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Labor Market Laws and Intra-European Migration: The Role of the State in Shaping Destination Choices

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Abstract

This article investigates the relationship between migrants’ destination choices and the formal labor market access afforded by multiple potential host countries in the context of the EU’s eastward enlargement. We use an index of labor market access laws combined with data on migration from new EU member states into the existing states of the EU and EFTA from 2004 through 2010 to test whether (1) migrants are attracted to destinations that give them greater formal labor market access, (2) migration flows to any given destination are influenced by the labor market policies of competing destinations, and (3) the influence of labor market laws on migrant flows is mediated by social networks, language ability, and educational level. Our data support the first two propositions and partly support the third: Migration between origin/destination pairs was positively associated with the loosening of destination labor market restrictions, while negatively associated with the loosening of competing destinations’ labor market restrictions. In addition, the influence of destination labor market access appears to be weaker for destinations in which migrants have larger existing co-national networks, and for migrants from countries with languages that are more similar to the destination language, although we do not discern a clear mediating effect of education level. Our models also include variables for a set of economic indicators, social welfare spending, geographic distance, and historical relationships, and the estimated coefficients on these variables are largely in line with theoretical predictions. By combining rich EU data with a unique approach to evaluating competing legal regimes, the analysis helps us better understand how law shapes migration in a multi-destination world.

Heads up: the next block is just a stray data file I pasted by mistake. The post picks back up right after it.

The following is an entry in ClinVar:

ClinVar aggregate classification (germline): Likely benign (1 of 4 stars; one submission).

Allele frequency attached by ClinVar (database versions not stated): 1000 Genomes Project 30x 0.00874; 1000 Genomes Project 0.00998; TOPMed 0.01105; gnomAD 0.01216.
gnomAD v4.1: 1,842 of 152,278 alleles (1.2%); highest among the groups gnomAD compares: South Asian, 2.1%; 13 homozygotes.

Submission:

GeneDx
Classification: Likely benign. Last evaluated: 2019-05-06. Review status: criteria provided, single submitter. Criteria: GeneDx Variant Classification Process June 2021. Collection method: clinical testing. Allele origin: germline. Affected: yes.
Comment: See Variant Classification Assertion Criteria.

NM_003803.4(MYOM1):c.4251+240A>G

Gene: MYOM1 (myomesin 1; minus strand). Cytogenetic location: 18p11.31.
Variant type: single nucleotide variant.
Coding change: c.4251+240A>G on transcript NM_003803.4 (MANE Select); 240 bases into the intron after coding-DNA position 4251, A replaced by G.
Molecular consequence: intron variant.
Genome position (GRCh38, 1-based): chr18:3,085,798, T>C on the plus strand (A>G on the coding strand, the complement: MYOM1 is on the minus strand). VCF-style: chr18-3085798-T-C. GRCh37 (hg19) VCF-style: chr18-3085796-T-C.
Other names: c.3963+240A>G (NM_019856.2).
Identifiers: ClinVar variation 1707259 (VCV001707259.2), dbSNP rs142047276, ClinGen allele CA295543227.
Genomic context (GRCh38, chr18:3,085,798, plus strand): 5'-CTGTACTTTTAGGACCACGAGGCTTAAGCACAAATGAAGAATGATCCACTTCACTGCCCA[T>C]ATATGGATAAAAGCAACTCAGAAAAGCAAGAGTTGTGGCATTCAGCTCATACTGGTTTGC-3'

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Notes

  1. We use this term in the sense of Ostrom et al. (1961) to connote multiple centers of decision making that are formally independent but may end up in competitive or cooperative relationships. This is related to the notion of polycentric problems, discussed in the context of adjudication by Fuller (1978), Henderson (1975), and others.

  2. All of these theories are discussed in detail in Massey et al. (2002).

  3. Theoretical models are also often simplified in this respect to avoid the mathematical complications introduced by multiple origins and destinations (Borjas 1989).

  4. For instance, the employer may need to prove that there is no native or unrestricted EU-national worker available on the labor market for the position.

  5. Treaty of Accession to the European Union 2003, Annexes V-XIV, O.J. L 236 (Sept. 23, 2003).

  6. European Parliament and Council Directive 2004/38/EC of 29 April 2004, O.J. L 158 (Apr. 30, 2004).

  7. The UK put in place a mandatory workers registration scheme for monitoring purposes, but did not restrict access in substantive ways (European Commission 2009).

  8. This dataset is an updated and expanded version of that used in Pedersen and Pytliková (2008) and Pedersen et al (2008).

  9. The OECD International Migration Database is the source for data on migration to Chile, Israel, Korea, Mexico, the Russian Federation, and Turkey, and Eurostat is the source for migration to Bulgaria, Croatia, Cyprus, Estonia, Latvia, Lithuania, Malta, Romania, and Slovenia.